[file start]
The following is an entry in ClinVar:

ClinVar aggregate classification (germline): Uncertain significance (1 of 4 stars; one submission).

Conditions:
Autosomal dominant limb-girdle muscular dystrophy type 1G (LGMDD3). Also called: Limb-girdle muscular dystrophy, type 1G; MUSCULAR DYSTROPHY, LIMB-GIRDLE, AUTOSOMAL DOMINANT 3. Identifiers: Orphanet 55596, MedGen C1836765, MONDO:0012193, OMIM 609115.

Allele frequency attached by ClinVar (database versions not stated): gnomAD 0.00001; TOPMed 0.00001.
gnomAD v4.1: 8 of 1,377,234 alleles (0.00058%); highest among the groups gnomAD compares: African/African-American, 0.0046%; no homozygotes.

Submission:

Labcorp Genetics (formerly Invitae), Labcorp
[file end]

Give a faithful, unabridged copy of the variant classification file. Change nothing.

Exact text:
The following is an entry in ClinVar:

ClinVar aggregate classification (germline): Uncertain significance (1 of 4 stars; one submission).

Conditions:
Autosomal dominant limb-girdle muscular dystrophy type 1G (LGMDD3). Also called: Limb-girdle muscular dystrophy, type 1G; MUSCULAR DYSTROPHY, LIMB-GIRDLE, AUTOSOMAL DOMINANT 3. Identifiers: Orphanet 55596, MedGen C1836765, MONDO:0012193, OMIM 609115.

Allele frequency attached by ClinVar (database versions not stated): gnomAD 0.00001; TOPMed 0.00001.
gnomAD v4.1: 8 of 1,377,234 alleles (0.00058%); highest among the groups gnomAD compares: African/African-American, 0.0046%; no homozygotes.

Submission:

Labcorp Genetics (formerly Invitae), Labcorp